Who here has little kids? Yeah? Me too.
Ok who has little kids that leave your poor car a mess after their little tornado bodies have ripped through after a car trip? Yeah? ME TOO!!
1 jar 3 ways!
A Christmas gift for teachers and day-care workers is always a hard one! Whether you simply don’t know them that well, have several to do or are working to a budget, it can be tricky to choose the right gift. So why not unleash your child’s creativity using a few craft items you may already have or that are readily available from a discount store, and create a handmade gift that can be used again and again and will sit with pride of place on your carers desk?
It is no secret that over the past few years there has been a distinct change in our society, with a wonderful shift towards eco-friendly, organic, sustainable, and fair-trade items. While this covers everything from the food we eat, to the bags we carry our groceries in, today I am going to focus on the organic and sustainable clothing options available to you and your family – and most importantly, explain what it actually means!
Are you often confused about the difference between sustainable and organic, or maybe just have no idea what either mean?
Well, a few years ago before I started my business I felt the same.
The main thing you need to know is generally in the handmade clothing world, all organic cotton clothing is sustainable, however not all sustainable clothing is organic.
Where the cotton is not organic, the sustainable clothing label often refers to clothing made from second hand, repurposed, or vintage fabrics. This is sustainable because they are using fabrics that already exists, they are not adding to the waste problems we are currently facing, and instead they take something that may have otherwise been destined for the trash and create gorgeous clothing.
I personally think this form of sustainable clothing is a fabulous concept! Conventional cotton is a huge market currently, and there is an absolute abundance of conventional cotton clothing that is being sent to the tip every day, sustainable clothing businesses who repurpose fabric which has already served its initial purpose and has been toughly cleaned, removing all of the nasties is a wonderful cost-effective option of updating your wardrobe without adding to the ‘fast fashion’ waste.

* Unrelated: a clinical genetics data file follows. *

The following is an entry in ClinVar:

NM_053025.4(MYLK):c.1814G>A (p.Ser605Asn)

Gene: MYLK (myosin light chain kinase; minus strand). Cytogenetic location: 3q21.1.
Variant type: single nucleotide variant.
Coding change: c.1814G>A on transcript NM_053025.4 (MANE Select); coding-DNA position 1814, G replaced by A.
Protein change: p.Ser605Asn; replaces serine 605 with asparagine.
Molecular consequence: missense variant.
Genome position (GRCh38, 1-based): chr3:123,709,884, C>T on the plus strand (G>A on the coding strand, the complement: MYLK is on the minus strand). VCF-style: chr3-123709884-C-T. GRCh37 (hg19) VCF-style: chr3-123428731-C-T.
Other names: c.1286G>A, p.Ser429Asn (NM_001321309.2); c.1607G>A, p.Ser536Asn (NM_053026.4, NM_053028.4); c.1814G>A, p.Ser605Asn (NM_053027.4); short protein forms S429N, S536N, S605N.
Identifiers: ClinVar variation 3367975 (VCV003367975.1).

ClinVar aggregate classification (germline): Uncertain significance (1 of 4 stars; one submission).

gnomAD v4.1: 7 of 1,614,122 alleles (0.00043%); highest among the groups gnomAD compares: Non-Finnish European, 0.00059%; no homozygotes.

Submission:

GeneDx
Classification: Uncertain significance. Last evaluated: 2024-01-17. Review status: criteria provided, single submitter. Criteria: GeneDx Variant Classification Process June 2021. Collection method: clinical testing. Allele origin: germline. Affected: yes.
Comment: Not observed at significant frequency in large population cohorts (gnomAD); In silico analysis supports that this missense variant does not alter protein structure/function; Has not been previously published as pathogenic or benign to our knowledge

Organic cotton clothing is quite different, organic cotton farming is a very regulated sector, GOTS is one term you may often hear, it refers to the Global Organic Textile Standard.
GOTS monitors the entire supply chain and testing of organic cotton, they ensure that the cotton is grown in an environment separate to any harmful pesticides or chemicals, they ensure that only fair-trade labour is used to harvest the cotton, as well as during the manufacturing process, GOTS also only allow the use of dyes that are non-toxic and environmentally friendly. They have strict environmental and social policies which business must follow, including regulations relating to waste water, and irrigation.
Organic cotton is a pesticide-free, environmentally sustainable and ethical choice alternative to regular (conventional) cotton. The production practices of growing and developing organic cotton use far less natural resources, better preserves soil fertility and cleaner waterways, leaving behind a smaller agricultural footprint supporting a more biodiverse ecosystem and healthier communities.
What is the difference between organic cotton and conventional cotton?
Why does it matter?
The production of conventional cotton (all cotton that is not labelled as ‘Organic’) has a negative and unbalanced environmental impact. Conventional cotton production relies on the heavy use of fertilisers, pesticides and herbicides that promote chemical-resistant pests, pollutes the environment and reduces biodiversity. A typical cotton crop needs a LOT of water, for example 11,000L is required to produce 1kg of cotton, a typical adult t-shirt requires 450g of cotton; this water consumption is 91% higher than what is required in organic cotton farming. This intensive irrigation can lead to degraded soil fertility, and the dyes that can be used in an uncontrolled production phase can exacerbate negative environmental impacts.